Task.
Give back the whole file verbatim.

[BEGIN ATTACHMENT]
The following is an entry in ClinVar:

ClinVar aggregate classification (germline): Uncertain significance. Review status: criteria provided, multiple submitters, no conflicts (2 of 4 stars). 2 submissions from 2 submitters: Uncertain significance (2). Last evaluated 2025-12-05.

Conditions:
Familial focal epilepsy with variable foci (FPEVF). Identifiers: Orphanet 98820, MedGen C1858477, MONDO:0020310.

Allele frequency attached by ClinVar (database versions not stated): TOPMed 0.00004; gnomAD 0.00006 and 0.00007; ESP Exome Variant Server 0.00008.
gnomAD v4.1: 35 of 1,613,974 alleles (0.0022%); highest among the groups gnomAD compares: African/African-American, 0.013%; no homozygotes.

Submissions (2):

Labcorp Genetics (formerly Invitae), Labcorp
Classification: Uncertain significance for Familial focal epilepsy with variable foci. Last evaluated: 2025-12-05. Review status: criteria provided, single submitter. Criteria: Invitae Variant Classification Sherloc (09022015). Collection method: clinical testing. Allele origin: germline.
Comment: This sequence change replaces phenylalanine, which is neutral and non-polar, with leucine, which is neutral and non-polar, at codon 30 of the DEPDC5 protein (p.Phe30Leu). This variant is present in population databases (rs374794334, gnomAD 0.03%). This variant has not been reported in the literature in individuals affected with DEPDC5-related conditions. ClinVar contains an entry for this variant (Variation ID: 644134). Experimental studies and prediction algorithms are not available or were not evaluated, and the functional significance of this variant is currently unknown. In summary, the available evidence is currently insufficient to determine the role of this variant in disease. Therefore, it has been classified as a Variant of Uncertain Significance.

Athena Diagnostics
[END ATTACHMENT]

The following is an entry in ClinVar:

ClinVar aggregate classification (germline): Uncertain significance. Review status: criteria provided, multiple submitters, no conflicts (2 of 4 stars). 2 submissions from 2 submitters: Uncertain significance (2). Last evaluated 2025-12-05.

Conditions:
Familial focal epilepsy with variable foci (FPEVF). Identifiers: Orphanet 98820, MedGen C1858477, MONDO:0020310.

Allele frequency attached by ClinVar (database versions not stated): TOPMed 0.00004; gnomAD 0.00006 and 0.00007; ESP Exome Variant Server 0.00008.
gnomAD v4.1: 35 of 1,613,974 alleles (0.0022%); highest among the groups gnomAD compares: African/African-American, 0.013%; no homozygotes.

Submissions (2):

Labcorp Genetics (formerly Invitae), Labcorp
Classification: Uncertain significance for Familial focal epilepsy with variable foci. Last evaluated: 2025-12-05. Review status: criteria provided, single submitter. Criteria: Invitae Variant Classification Sherloc (09022015). Collection method: clinical testing. Allele origin: germline.
Comment: This sequence change replaces phenylalanine, which is neutral and non-polar, with leucine, which is neutral and non-polar, at codon 30 of the DEPDC5 protein (p.Phe30Leu). This variant is present in population databases (rs374794334, gnomAD 0.03%). This variant has not been reported in the literature in individuals affected with DEPDC5-related conditions. ClinVar contains an entry for this variant (Variation ID: 644134). Experimental studies and prediction algorithms are not available or were not evaluated, and the functional significance of this variant is currently unknown. In summary, the available evidence is currently insufficient to determine the role of this variant in disease. Therefore, it has been classified as a Variant of Uncertain Significance.

Athena Diagnostics